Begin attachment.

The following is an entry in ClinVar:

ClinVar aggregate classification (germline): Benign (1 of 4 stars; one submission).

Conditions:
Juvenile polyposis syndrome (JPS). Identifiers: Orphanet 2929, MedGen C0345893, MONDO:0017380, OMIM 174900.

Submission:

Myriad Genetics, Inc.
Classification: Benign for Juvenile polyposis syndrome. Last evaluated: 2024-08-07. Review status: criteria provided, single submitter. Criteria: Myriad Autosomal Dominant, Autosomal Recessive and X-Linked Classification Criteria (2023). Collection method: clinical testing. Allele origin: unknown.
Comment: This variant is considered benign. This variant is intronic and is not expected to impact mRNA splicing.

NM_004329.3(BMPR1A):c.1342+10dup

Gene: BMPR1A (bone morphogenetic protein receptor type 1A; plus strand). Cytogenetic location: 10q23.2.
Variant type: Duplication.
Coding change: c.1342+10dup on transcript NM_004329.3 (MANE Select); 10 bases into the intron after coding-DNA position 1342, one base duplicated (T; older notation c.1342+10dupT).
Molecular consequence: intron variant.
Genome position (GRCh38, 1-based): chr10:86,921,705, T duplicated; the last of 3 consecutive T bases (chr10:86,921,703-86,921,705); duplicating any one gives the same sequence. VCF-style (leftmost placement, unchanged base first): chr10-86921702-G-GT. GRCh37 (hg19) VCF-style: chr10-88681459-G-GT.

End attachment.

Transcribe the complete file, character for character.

The following is an entry in ClinVar:

ClinVar aggregate classification (germline): Benign (1 of 4 stars; one submission).

Conditions:
Juvenile polyposis syndrome (JPS). Identifiers: Orphanet 2929, MedGen C0345893, MONDO:0017380, OMIM 174900.

Submission:

Myriad Genetics, Inc.
Classification: Benign for Juvenile polyposis syndrome. Last evaluated: 2024-08-07. Review status: criteria provided, single submitter. Criteria: Myriad Autosomal Dominant, Autosomal Recessive and X-Linked Classification Criteria (2023). Collection method: clinical testing. Allele origin: unknown.
Comment: This variant is considered benign. This variant is intronic and is not expected to impact mRNA splicing.

NM_004329.3(BMPR1A):c.1342+10dup

Gene: BMPR1A (bone morphogenetic protein receptor type 1A; plus strand). Cytogenetic location: 10q23.2.
Variant type: Duplication.
Coding change: c.1342+10dup on transcript NM_004329.3 (MANE Select); 10 bases into the intron after coding-DNA position 1342, one base duplicated (T; older notation c.1342+10dupT).
Molecular consequence: intron variant.
Genome position (GRCh38, 1-based): chr10:86,921,705, T duplicated; the last of 3 consecutive T bases (chr10:86,921,703-86,921,705); duplicating any one gives the same sequence. VCF-style (leftmost placement, unchanged base first): chr10-86921702-G-GT. GRCh37 (hg19) VCF-style: chr10-88681459-G-GT.